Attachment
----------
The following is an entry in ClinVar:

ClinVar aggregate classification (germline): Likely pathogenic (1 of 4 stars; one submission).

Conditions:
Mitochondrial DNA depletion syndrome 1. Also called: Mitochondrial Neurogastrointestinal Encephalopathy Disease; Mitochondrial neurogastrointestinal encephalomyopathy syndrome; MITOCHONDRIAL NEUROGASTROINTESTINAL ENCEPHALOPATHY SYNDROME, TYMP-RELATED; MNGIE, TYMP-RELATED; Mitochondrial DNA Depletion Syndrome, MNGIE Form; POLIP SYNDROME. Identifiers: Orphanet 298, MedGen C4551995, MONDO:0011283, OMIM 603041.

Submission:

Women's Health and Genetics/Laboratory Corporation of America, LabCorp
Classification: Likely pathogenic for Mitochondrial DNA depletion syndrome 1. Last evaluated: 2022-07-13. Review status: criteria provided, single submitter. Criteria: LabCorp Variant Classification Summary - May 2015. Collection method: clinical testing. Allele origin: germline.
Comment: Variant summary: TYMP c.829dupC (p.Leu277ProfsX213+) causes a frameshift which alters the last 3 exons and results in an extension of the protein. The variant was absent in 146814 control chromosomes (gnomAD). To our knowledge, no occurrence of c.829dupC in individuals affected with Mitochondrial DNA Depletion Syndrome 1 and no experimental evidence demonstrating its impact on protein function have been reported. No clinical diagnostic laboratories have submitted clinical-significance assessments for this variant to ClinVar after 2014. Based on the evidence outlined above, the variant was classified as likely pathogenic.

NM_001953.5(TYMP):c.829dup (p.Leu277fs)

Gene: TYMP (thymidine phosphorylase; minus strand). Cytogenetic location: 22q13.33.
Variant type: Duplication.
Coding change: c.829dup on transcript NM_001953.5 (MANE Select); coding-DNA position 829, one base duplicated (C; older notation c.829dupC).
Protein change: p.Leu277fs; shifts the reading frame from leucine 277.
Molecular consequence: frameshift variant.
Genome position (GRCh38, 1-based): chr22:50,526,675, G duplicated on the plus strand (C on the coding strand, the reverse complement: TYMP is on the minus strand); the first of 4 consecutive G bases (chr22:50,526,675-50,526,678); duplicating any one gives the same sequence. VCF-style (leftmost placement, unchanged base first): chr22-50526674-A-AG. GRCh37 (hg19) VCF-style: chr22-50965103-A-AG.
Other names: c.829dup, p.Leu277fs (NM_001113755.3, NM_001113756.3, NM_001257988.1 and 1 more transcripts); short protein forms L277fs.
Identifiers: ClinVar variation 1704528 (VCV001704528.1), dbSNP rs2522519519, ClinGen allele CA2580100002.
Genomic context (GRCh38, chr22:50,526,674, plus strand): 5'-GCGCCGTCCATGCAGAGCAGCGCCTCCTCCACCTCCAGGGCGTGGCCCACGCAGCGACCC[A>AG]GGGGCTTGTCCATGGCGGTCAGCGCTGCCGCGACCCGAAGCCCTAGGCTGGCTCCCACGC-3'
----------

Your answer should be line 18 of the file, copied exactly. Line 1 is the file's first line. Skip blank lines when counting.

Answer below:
Genomic context (GRCh38, chr22:50,526,674, plus strand): 5'-GCGCCGTCCATGCAGAGCAGCGCCTCCTCCACCTCCAGGGCGTGGCCCACGCAGCGACCC[A>AG]GGGGCTTGTCCATGGCGGTCAGCGCTGCCGCGACCCGAAGCCCTAGGCTGGCTCCCACGC-3'